Exploring Antisocial Worldview and Trait Psychopathy Development in Australian Adults  Using a Mixed-Method Approach

Hayley, A. (Deakin University), Mayshak, R. (Deakin University), Vroom, J. (Deakin University), Chalmers, K. (Deakin University), Montgomery-Farrer, B. (Monash University)

Aim: These studies explored how social modelling of worldviews by parents to their children is associated with the development of antisocial worldviews and trait psychopathy in adults, using Levenson’s two-factor trait psychopathy model. Method: An Australian community sample (N=346) aged 18-77 years (M=35.56, SD=12.65, 69% women) completed an online survey (Study 1). A similar sample (N=577) aged 18-98 years (M=42.04, SD=17.06, 55% women) completed a mixed-method online survey (Study 2 and 3). Results: Regression-based analyses found participants’ antisocial beliefs mediated the effect of parents’ antisocial beliefs on both primary and secondary trait psychopathy, for both men and women. Qualitative analyses explored consistency between valence of parent and participant worldviews, value-laden beliefs and ideologies informing participant worldviews, and perceived parents influence on the development of participants’ worldview, to provide context for quantitative results. Implications: Social modelling of antisocial worldviews by parents has developmental implications for the child’s worldview and disposition toward psychopathy. Qualitative findings highlight a high prevalence of ambiguous worldviews (not merely ‘prosocial’ or ‘antisocial’), characterised by a desire for prosociality marred by fear of exploitation. These findings suggest two opportunities for intervention to ameliorate antisociality broadly and psychopathy specifically, via parents’ social modelling and by challenging adults’ ambiguous worldviews.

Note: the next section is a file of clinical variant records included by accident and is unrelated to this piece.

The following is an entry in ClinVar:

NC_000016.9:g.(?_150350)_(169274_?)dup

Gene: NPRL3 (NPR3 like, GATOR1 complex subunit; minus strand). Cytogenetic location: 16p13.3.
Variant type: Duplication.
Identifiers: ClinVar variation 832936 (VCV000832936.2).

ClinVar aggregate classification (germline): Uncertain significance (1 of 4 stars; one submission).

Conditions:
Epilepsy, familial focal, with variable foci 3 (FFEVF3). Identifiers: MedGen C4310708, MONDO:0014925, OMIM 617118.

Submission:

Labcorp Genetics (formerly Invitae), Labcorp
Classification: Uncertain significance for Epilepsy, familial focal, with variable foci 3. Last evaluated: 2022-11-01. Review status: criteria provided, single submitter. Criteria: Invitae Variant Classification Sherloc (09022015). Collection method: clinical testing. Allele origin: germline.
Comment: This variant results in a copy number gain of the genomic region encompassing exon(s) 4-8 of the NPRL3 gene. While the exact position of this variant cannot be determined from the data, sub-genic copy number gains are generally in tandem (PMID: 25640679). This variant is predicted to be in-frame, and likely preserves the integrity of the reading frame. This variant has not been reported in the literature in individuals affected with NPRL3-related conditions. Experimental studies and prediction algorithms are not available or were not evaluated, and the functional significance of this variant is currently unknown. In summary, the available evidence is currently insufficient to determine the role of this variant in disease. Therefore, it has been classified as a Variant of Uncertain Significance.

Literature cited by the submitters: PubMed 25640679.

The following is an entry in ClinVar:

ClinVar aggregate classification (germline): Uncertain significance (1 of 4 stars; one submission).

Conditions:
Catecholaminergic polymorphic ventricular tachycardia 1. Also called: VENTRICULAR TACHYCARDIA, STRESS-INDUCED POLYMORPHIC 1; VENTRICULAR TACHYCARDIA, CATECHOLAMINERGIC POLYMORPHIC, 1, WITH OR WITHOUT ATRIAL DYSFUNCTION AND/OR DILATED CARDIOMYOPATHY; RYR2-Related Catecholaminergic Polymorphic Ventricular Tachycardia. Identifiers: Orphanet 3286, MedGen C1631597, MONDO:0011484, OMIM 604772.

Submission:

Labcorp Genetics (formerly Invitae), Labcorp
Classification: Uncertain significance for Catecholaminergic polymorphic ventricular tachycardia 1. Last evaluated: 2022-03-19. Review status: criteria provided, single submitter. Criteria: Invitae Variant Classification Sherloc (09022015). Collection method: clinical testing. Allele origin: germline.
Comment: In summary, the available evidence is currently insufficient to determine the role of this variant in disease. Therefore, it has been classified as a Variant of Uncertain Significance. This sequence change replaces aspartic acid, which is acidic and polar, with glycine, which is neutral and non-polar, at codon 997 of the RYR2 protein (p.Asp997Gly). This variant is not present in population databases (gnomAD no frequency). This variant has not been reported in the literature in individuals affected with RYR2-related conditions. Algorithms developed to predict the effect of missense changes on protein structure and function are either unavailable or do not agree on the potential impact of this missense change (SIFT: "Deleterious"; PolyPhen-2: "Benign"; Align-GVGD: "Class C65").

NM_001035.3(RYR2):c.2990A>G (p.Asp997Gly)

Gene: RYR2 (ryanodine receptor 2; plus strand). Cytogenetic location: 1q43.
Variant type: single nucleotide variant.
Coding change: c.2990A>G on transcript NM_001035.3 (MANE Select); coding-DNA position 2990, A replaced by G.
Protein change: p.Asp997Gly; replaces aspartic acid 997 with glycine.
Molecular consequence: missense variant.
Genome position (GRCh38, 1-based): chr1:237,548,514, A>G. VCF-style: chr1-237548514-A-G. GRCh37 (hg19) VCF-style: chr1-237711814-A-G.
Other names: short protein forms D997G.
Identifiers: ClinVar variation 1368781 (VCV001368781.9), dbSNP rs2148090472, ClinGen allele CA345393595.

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Personality and Personality Development